The Case of the 2,600°F Molten Sparks

Oxy-Acetylene Cutting SparksThe Problem:

There were no as-built drawings for the plenum, absorber or vanes when the duct repairs started.  The location of the designated work place for patching the holes in the duct was 16’ long.   The trajectory of molten metal and sparks from the oxy-acetylene cutting of the corroded duct presented several possibilities to ignite the demister fire:

  1. The molten metal and sparks went directly onto the duct floor, bounced onto the polypropylene demister to ignite the fire. 
  2. There were corrosion holes in the vanes, similar to the holes in the top of the duct that went directly onto the polypropylene demister to ignite the fire. 
  3. The molten metal and sparks went directly down onto the polypropylene demister without contacting the floor of the duct to ignite the fire,
  4. The molten metal and sparks fell onto a vane inside the duct, slid along the vane and rolled inside the shaft onto the polypropylene demister to ignite the fire.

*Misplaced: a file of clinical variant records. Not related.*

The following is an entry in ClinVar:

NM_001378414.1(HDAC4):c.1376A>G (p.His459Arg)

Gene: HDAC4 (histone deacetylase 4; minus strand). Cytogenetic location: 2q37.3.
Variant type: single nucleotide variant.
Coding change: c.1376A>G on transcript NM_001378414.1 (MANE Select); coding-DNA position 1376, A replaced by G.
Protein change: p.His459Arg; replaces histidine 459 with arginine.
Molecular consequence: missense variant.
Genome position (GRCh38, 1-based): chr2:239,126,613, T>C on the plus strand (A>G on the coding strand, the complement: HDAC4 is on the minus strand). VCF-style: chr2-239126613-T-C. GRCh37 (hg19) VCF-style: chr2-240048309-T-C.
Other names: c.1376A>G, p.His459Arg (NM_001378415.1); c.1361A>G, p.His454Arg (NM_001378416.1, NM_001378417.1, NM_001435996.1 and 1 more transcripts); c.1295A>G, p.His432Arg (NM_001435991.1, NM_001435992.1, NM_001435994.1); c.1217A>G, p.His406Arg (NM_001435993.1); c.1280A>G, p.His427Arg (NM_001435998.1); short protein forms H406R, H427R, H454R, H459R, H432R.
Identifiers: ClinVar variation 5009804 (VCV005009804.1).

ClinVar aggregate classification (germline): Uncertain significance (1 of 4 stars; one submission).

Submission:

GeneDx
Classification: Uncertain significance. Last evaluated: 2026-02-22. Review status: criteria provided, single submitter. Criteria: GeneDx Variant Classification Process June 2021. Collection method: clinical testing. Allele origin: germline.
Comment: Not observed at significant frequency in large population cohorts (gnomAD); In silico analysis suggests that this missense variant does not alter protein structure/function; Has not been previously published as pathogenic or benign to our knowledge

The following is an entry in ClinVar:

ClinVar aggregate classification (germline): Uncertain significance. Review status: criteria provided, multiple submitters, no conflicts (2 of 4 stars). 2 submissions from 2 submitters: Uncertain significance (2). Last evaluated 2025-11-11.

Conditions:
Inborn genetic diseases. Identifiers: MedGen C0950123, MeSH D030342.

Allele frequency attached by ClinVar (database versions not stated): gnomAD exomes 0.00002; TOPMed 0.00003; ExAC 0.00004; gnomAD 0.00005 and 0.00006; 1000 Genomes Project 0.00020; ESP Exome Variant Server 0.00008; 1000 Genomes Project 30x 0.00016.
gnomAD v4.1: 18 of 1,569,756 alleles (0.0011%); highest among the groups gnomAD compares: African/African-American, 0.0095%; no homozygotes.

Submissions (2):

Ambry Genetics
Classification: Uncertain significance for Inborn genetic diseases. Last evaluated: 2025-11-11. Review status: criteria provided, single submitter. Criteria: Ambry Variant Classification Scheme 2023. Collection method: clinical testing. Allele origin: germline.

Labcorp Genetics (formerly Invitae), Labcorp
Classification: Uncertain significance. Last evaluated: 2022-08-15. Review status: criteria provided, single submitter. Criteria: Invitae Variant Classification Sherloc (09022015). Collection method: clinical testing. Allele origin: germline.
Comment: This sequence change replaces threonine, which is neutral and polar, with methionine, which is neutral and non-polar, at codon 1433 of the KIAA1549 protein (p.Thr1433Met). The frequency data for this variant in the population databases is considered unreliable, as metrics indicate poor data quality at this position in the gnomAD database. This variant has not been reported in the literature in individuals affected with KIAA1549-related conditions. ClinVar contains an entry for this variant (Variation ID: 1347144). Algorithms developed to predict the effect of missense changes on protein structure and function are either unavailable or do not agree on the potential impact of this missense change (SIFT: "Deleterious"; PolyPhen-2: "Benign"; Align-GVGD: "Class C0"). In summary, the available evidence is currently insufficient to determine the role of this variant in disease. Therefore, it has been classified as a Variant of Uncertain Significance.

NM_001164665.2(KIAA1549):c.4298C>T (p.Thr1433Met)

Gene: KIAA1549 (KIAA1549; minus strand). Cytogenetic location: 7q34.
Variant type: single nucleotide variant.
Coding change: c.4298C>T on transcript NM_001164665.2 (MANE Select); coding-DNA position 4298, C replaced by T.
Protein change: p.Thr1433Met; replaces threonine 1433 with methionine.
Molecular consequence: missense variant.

My Assessment: 

Polypropylene Demister Inside DuctOxy-acetylene cutting was performed on the corroded duct without checking and confidently knowing about flammable materials that may catch fire on the other side of the duct wall, i.e. inside the duct. This error in judgement violated common industry safety practices and standards of care for oxy-acetylene cutting by boilermakers as listed in USDOT CFR, OSHA, AWS Z49.1 and NFPA 51B.

Co-Gen Power Plant Duct & StackThe Consequences: 

The ignition temperature, at the oxyacetylene torch tip, when cutting thin stainless steel plate was 6,296°F.  The temperature of molten steel droplets was 2,600°F.  The time for the molten steel droplets to fall, due to gravity, from the top of the duct to the demister was 2½ seconds.  The heat loss of molten steel droplets in air was 100°F per second.  The beginning temperature at the oxy-acetylene torch tip lead to a final temperature at the end of the droplet’s fall onto the polypropylene demister that exceeded 2,000°F, which was double the ignition temperature of the polypropylene demister that caught fire.

The Lessons Learned:

The workplace safety policies and practices for “hot work” were not enforced.  The contractor had an obligation to determine all flammable items inside of the duct before cutting into the duct.  Contractors and Managers have mutual responsibilities for safety practices when oxy-acetylene cutting steel.